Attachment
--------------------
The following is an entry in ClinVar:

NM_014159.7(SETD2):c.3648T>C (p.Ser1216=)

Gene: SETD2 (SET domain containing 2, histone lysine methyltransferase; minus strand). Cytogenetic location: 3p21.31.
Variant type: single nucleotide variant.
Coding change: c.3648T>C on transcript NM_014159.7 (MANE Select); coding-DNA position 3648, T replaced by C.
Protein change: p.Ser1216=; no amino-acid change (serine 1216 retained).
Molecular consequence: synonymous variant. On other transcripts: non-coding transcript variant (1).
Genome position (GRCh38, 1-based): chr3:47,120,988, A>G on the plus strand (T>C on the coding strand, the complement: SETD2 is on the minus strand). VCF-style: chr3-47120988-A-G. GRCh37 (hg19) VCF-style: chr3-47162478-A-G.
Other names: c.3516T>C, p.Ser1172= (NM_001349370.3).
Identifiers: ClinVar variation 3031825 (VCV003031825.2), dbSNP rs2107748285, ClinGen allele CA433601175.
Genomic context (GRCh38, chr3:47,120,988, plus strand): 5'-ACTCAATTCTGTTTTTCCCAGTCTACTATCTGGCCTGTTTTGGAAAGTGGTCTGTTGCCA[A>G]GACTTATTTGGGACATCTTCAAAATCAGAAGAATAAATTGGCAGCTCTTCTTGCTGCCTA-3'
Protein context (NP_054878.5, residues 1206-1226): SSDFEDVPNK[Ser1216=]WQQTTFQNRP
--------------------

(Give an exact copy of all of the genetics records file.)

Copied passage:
The following is an entry in ClinVar:

NM_014159.7(SETD2):c.3648T>C (p.Ser1216=)

Gene: SETD2 (SET domain containing 2, histone lysine methyltransferase; minus strand). Cytogenetic location: 3p21.31.
Variant type: single nucleotide variant.
Coding change: c.3648T>C on transcript NM_014159.7 (MANE Select); coding-DNA position 3648, T replaced by C.
Protein change: p.Ser1216=; no amino-acid change (serine 1216 retained).
Molecular consequence: synonymous variant. On other transcripts: non-coding transcript variant (1).
Genome position (GRCh38, 1-based): chr3:47,120,988, A>G on the plus strand (T>C on the coding strand, the complement: SETD2 is on the minus strand). VCF-style: chr3-47120988-A-G. GRCh37 (hg19) VCF-style: chr3-47162478-A-G.
Other names: c.3516T>C, p.Ser1172= (NM_001349370.3).
Identifiers: ClinVar variation 3031825 (VCV003031825.2), dbSNP rs2107748285, ClinGen allele CA433601175.
Genomic context (GRCh38, chr3:47,120,988, plus strand): 5'-ACTCAATTCTGTTTTTCCCAGTCTACTATCTGGCCTGTTTTGGAAAGTGGTCTGTTGCCA[A>G]GACTTATTTGGGACATCTTCAAAATCAGAAGAATAAATTGGCAGCTCTTCTTGCTGCCTA-3'
Protein context (NP_054878.5, residues 1206-1226): SSDFEDVPNK[Ser1216=]WQQTTFQNRP